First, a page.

They are among the recipients of the Chevening scholarship program, which since 1983 has given thousands of outstanding students from all over the world the chance to study at UK universities, predominantly for one-year master’s degree courses.

The Home Office originally said the scholarship scheme was never intended to be a pathway to permanent residence and that students should follow procedure after graduating by returning to their homeland or moving on to another country. However, it later added that those from Afghanistan can apply for another UK visa or claim asylum.

The students complain they face the prospect of finding money to pay the expensive fee for a two-year graduate visa, or could be left unable to work while British authorities continue to deal with a near 200,000-case backlog of asylum applications.

They spoke to the British media on condition of anonymity to protect their families still living in Afghanistan.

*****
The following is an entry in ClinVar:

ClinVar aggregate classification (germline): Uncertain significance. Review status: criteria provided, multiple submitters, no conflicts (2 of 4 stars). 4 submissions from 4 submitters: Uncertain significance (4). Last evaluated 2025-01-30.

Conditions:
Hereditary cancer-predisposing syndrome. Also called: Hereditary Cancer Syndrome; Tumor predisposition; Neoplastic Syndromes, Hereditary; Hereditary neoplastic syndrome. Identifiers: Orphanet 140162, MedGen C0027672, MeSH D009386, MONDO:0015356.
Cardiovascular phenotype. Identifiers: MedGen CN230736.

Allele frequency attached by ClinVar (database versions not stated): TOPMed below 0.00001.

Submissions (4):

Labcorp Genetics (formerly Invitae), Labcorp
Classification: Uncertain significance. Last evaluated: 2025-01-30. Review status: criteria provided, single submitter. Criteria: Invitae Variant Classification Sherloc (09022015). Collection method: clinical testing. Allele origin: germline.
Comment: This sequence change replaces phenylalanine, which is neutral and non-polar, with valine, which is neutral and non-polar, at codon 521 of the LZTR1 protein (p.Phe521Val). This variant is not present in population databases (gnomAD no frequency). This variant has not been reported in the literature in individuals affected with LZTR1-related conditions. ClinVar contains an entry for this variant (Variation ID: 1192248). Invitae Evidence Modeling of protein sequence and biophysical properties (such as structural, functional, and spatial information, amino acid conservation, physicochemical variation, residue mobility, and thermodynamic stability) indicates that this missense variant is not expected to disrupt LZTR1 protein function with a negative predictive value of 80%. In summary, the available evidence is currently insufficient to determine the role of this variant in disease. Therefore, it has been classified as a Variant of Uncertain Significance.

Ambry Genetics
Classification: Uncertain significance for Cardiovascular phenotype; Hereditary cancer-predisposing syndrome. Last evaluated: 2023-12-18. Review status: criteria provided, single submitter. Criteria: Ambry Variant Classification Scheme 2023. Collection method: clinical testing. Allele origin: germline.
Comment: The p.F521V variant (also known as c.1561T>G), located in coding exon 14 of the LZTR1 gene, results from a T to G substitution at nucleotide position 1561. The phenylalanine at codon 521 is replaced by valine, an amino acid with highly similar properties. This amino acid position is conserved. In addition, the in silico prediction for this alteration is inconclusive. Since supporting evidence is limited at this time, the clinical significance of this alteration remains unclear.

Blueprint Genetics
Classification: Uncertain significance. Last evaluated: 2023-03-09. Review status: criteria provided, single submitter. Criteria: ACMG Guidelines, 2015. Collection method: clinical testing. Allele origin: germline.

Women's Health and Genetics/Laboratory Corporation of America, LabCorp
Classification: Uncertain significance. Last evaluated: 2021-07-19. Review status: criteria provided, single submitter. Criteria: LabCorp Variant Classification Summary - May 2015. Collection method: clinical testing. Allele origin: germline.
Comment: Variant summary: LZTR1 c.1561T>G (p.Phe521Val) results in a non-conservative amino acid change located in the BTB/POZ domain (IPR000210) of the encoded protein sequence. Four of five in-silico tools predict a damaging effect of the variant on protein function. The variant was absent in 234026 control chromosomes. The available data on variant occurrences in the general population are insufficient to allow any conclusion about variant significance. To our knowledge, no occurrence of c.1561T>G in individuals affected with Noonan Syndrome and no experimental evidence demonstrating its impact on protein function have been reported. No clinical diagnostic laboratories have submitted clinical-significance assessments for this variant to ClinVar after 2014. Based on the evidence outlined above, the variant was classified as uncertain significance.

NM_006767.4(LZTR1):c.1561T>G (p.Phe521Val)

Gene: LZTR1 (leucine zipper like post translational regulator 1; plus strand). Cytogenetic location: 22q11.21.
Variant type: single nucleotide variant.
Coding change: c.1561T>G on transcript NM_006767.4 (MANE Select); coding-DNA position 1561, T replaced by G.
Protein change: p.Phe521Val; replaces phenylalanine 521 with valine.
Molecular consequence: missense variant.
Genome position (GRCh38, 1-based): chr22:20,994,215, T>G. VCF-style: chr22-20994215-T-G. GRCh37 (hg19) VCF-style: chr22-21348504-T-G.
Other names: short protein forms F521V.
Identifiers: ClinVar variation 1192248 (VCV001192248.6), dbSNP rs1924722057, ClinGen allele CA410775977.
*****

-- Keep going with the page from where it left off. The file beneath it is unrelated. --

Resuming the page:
“As a girl who is single, who has done human rights law in the UK under the UK government scheme, who has worked with international forces, I would be persecuted, I would be hanged in front of everybody,” one said of her fears if she is forced to return to Afghanistan.

Another, who also studied international human rights law, said: “I am having panic attacks thinking about what exactly is going to happen. Should I just become stateless and homeless at the same time after September?”

Labour MP Neil Coyle, who is representing one of the students, told news agency PA Media: “Ministers must end their debilitating quagmire and grant leave to remain in the UK, as the Home Office did for the students who completed their studies last year.”